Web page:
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Clinical utility of breast pathology data: implications for practising pathologists
  1. Rahul Deb1,
  2. Puay Hoon Tan2
  1. 1 Department of Cellular Pathology, University Hospitals of Derby and Burton NHS Foundation Trust, Derby, UK
  2. 2 Department of Pathology, Singapore General Hospital, Singapore
  1. Correspondence to Dr Rahul Deb, Cellular Pathology, University Hospitals of Derby and Burton NHS Foundation Trust, Derby, UK; rahul.deb{at}


In breast cancer, the quality of the pathology services is of paramount importance as inevitably, the pathologist makes the confirmatory diagnosis and provides prognostic and predictive information, informing treatment plans directly. Various national and international organisations provide a pathology reporting minimum dataset (MDS) to ensure consistency in reporting. While the use of MDS promotes clarity, there may be specific areas requiring the pathologist’s input for individual patients and hence pathologists need to be aware of the clinical utility of pathology data to help tailor individualised patient treatment. In this article, we provide numerous examples of the role of pathology data in determining next steps in the patient pathway that are applicable to both the diagnostic and treatment pathways, including neoadjuvant treatment pathways. We also briefly discuss the important role and thereby the clinical utility of pathology data during the COVID-19 pandemic providing a template for the similar scenarios in the future if required.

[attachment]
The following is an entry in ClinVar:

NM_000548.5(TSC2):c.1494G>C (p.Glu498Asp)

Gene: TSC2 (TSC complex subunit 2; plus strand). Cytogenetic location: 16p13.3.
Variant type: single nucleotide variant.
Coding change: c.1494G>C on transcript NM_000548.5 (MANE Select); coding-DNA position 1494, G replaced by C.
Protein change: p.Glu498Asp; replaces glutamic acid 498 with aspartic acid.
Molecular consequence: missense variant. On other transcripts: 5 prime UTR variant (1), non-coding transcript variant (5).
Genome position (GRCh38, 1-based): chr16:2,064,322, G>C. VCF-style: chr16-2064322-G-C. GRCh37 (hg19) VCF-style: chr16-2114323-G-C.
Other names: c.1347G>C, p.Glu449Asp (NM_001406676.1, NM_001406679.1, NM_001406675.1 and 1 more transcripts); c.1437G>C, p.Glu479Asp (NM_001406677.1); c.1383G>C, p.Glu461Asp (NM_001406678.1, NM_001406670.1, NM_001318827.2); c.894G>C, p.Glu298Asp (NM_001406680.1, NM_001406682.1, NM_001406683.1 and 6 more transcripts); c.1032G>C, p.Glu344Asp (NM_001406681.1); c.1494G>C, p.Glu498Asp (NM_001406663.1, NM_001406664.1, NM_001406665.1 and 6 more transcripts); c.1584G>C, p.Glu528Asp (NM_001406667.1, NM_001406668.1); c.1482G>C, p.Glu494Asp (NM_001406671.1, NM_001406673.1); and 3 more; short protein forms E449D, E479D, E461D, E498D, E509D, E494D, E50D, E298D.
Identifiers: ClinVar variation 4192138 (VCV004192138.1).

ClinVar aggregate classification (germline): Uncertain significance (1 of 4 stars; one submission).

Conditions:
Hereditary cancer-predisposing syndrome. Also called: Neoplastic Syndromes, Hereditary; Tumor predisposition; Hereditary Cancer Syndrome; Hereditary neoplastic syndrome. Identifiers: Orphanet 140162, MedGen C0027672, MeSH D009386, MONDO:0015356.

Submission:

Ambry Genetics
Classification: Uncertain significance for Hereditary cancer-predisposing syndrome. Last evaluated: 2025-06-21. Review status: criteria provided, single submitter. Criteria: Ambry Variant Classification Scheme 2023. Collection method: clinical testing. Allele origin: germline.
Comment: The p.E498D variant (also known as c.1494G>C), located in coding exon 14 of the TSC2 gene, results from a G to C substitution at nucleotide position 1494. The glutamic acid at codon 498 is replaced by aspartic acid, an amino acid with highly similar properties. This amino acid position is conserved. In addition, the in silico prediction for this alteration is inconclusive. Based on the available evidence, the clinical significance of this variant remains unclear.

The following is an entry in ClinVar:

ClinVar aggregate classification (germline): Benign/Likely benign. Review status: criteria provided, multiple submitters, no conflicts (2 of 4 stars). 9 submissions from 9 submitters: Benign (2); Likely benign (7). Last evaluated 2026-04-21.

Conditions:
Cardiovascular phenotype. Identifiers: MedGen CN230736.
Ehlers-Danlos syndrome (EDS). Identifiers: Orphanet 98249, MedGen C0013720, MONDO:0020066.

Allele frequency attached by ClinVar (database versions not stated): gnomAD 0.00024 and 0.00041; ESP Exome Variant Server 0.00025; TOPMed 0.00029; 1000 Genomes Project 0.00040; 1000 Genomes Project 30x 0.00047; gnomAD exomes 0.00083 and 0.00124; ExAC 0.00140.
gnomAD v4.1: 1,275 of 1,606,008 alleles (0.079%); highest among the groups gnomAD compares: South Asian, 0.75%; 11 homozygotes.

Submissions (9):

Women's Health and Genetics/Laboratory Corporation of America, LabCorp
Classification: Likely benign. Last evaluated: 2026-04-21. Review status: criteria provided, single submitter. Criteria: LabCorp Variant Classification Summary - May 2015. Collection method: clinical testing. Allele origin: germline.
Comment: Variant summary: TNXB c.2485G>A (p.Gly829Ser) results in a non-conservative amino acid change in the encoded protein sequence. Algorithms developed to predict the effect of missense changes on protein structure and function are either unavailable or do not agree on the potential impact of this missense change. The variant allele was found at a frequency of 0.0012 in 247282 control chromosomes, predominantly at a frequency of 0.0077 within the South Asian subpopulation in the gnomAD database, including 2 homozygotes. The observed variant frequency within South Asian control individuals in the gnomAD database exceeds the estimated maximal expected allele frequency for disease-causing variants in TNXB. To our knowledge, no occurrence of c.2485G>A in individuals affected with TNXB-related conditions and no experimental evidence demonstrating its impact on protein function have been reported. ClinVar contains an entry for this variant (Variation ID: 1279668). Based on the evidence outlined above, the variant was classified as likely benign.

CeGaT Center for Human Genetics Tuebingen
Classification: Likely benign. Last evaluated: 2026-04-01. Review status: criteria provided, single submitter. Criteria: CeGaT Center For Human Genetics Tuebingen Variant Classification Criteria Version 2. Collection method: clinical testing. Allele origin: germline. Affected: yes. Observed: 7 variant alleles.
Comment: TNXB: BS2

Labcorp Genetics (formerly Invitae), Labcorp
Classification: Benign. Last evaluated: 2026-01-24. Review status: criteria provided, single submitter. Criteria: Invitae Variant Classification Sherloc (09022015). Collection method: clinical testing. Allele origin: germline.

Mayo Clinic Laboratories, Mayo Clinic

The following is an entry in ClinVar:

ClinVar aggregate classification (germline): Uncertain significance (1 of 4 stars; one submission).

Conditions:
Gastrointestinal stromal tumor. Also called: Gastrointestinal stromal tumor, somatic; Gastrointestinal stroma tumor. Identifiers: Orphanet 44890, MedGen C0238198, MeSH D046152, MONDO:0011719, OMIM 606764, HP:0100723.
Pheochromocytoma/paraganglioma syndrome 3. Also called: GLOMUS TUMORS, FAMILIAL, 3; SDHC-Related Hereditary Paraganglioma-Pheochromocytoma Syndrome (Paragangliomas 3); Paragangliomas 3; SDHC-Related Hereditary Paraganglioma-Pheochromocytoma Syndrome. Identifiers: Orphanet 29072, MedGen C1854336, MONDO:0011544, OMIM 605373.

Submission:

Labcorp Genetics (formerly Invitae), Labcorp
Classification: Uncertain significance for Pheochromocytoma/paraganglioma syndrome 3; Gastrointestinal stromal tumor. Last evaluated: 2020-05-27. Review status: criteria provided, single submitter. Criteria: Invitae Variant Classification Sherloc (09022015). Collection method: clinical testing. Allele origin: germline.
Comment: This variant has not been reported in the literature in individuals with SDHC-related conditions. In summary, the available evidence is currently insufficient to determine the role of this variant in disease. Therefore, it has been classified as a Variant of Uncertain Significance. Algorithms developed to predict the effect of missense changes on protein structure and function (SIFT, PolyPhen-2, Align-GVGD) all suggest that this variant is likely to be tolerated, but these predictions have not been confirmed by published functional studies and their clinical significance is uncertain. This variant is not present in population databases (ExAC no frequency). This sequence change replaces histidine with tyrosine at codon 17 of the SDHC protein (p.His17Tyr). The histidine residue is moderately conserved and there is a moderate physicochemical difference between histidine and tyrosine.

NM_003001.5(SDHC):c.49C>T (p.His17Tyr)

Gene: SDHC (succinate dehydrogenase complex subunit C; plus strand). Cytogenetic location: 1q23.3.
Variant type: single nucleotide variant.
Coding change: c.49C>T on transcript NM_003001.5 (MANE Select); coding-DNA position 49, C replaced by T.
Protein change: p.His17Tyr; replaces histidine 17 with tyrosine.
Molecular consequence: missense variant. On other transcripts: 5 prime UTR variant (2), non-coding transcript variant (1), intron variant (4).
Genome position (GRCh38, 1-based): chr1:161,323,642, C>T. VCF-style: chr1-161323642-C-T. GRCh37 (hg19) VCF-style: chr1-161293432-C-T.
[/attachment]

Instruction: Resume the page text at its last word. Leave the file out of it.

• breast neoplasms
  • pathology, surgical
  • carcinoma
  • COVID-19

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  • Handling editor Runjan Chetty.

  • Twitter @RahulADeb

  • Contributors RD and PHT jointly selected the topics to be covered in the review. RD drafted the manuscript. PHT reviewed the draft and commented. RD and PHT both agreed the final manuscript.

  • Funding The authors have not declared a specific grant for this research from any funding agency in the public, commercial or not-for-profit sectors.

  • Competing interests None declared.

  • Provenance and peer review Not commissioned; externally peer reviewed.